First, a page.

By: Rebecca Muthoni
Children get diarrhoea from time to time, with almost every child having at least one episode of diarrhoea in their childhood. Diarrhoea is described as the passage of lose or watery stool which may occur at least three times in 24 hours.
It often occurs alongside nausea, vomiting, cramps and fever.
Diarrhoea can cause a lot of discomfort in children and can lead to complications like dehydration, which can be serious if not managed promptly.
The most common cause of diarrhoea is viral infection such as rotavirus. However, diarrhoea can also be caused by bacterial infection, parasitic infections, side effects of medications such as antibiotics and other infections not associated with the gastrointestinal system.
Depending on the causing pathogen, diarrhoea can be accompanied by various symptoms. Viral infection being the most common cause of diarrhoea in children is characterised by watery stool, fever exceeding 380C, vomiting, and headache, loss of appetite, abdominal cramps, and muscle aches.
Bacterial infection is not distinct from viral infection. It is usually common in places with unsafe drinking water and poor sewage systems.
Symptoms of diarrhoea caused by bacterial infection include diarrhoea stained with blood spots or mucus and temperatures above 400C. Most bacterial infections improve with time and may not require antibiotics.
Viral, parasitic and bacterial infections are contagious. For this reason, parents and caretakers should help in curbing the spread of the infection.
A child is considered contagious if he has diarrhoea. Nevertheless, depending on the causing micro-organism, some children can spread diarrhoea despite having no symptoms, while others may continue spreading long after their symptoms have cleared.
Diarrhoea is basically spread through poor hygiene practices. When a child with diarrhoea uses the toilet and does not wash their hands properly, other children can be infected through hand to mouth contact, sharing utensils like spoons, cups, or water bottles especially in school.
Simple hygiene practices can help prevent diarrhoea. These include:
• Encouraging children to wash their hands after visiting the toilet and before handling any food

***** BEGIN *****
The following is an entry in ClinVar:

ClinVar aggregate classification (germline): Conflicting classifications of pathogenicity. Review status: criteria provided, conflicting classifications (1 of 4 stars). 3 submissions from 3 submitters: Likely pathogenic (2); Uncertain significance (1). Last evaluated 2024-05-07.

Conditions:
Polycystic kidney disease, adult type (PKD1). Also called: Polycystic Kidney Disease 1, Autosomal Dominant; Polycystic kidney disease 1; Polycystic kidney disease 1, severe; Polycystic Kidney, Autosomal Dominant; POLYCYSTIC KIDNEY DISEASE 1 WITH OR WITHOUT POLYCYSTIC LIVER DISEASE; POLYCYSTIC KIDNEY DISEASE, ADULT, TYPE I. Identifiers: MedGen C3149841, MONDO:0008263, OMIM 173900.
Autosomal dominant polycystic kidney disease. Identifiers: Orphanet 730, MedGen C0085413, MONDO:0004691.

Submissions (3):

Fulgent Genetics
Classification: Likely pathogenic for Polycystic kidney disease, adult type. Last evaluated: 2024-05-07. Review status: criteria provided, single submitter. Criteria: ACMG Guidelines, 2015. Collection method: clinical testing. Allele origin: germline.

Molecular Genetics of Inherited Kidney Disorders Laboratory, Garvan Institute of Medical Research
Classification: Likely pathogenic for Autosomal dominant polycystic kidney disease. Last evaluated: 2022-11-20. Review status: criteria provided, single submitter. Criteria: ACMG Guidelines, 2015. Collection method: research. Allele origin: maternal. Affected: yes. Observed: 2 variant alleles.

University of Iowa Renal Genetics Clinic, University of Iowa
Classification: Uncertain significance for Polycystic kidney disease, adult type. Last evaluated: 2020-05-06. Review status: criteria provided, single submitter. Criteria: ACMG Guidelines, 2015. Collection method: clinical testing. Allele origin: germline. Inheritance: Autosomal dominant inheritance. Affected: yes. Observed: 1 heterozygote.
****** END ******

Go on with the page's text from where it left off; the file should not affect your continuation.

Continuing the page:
• Proper disposal of diapers, feces and washing hands after changing the baby’s diapers
• Cleaning of bathroom taps, door handles, toilet seats and other accessories can help prevent infection.
• Washing fruits and vegetables thoroughly before consumption
• De-worming kids regularly
• Proper cooking of food to avoid incidence of food poisoning
If your child has diarrhoea, try the following to help with recovery;
• Ensure the child eats regular diet with all the necessary nutrients. Give small, light meals and avoid foods that are spicy or fatty. A child who is breastfeeding should continue breastfeeding unless a doctor advices otherwise.
• Giving the child lots of fluids such as water and soups to replace the water losses through diarrhoea. Rehydrating a child will help restore their appetite so that the child resumes his normal diet.
• If a child shows signs of dehydration such as dry mouth, decreased urination, sunken eyes, lack of tears when crying, or increased thirst, it is necessary to give oral dehydration therapy. This includes giving the child oral dehydration salts and other dehydrating salts as advised by a doctor.
• A child should also have enough rest to allow the body to heal. Diarrhoea normally clears on its own within a few days of self-care. However, take a child to a doctor if diarrhoea does not stop after three days, you notice signs of dehydration, high fever, the child is weak, or appears to be very sick.